In this single institution retrospective study of the use of neuraxial morphine for postcesarean analgesia, naloxone use was minimal. (Image source: Thinkstock)

In this single institution retrospective study of the use of neuraxial morphine for postcesarean analgesia, naloxone use was minimal. (Image source: Thinkstock)

Neuraxial morphine is commonly used to help control pain after cesarean section.  While pain control is important, the risk of apnea with neuraxial opioids is always a cause of concern. There is particular concern if the patient has risk factors for respiratory depression and hypoxia, such as obesity or sleep apnea.

Previous studies have looked at the incidence of apnea following neuraxial morphine for cesarean section. However, most of these studies are at least 20 years old. Since the time they were published, patient weight has increased, as has the recognition of sleep apnea.  Dr. Ashraf S. Habib, Anesthesiology-Womens Division, Duke University Medical Center, Durham, North Carolina, and colleagues studied the incidence of apnea after cesarean section and use of neuraxial morphine, based on the need for naloxone, in over 5,000 patients who underwent the procedure at their institution between December 1, 2006, and December 31, 2011.  Their article, “A Retrospective Assessment of the Incidence of Respiratory Depression After Neuraxial Morphine Administration for Postcesarean Delivery Analgesia,” appeared in this month’s edition of Anesthesia & Analgesia.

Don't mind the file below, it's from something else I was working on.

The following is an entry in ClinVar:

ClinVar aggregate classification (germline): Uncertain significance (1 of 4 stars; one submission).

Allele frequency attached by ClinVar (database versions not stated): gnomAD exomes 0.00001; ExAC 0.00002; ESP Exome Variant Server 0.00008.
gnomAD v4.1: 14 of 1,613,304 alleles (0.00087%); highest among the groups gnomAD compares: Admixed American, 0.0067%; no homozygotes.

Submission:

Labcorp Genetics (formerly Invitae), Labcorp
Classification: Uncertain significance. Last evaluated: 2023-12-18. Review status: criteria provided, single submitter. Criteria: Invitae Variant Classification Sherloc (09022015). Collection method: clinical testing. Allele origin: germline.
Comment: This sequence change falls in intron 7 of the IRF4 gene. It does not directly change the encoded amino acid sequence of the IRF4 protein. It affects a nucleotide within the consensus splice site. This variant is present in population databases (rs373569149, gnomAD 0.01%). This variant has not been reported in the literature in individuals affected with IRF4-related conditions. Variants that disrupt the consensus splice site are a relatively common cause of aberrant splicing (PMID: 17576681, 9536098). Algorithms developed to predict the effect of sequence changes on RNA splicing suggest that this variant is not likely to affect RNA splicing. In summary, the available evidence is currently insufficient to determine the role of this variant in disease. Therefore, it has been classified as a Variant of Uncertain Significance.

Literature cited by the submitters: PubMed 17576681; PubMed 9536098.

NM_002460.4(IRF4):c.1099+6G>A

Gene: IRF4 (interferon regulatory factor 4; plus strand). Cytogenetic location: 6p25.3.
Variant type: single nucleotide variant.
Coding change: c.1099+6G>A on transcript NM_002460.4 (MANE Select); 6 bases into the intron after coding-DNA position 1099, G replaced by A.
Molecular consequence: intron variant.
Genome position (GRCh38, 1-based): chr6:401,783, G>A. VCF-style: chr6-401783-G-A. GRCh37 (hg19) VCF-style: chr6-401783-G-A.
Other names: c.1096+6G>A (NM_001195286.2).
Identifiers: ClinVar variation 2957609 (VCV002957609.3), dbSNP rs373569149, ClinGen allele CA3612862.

About 20% of the patients received epidural morphine and the remainder received spinal morphine.  The typical morphine dose for epidural analgesia was 3 mg and for spinal analgesia was 0.15 mg.  About 63% of the patients had a BMI ≥30 kg/m2 (i.e., they were obese).  No patient needed naloxone for treatment of respiratory depression, although though two received naloxone to treat pruritus.  One patient became hypotensive and needed oxygen 55 hours after delivery after receiving 60 mg nifedipine XL.  This patient did not require naloxone.

There might have been instances of minor hypoventilation or hypoxia where naloxone was not needed.  Also, monitoring was not as stringent as it is in the operating room.  Nonetheless, given those caveats, it appears that neuraxial morphine to manage pain after cesarean section is safe.

Hopefully, patient weights in the next 20 years will not increase more than they have already, requiring yet another study in an increasingly obese population.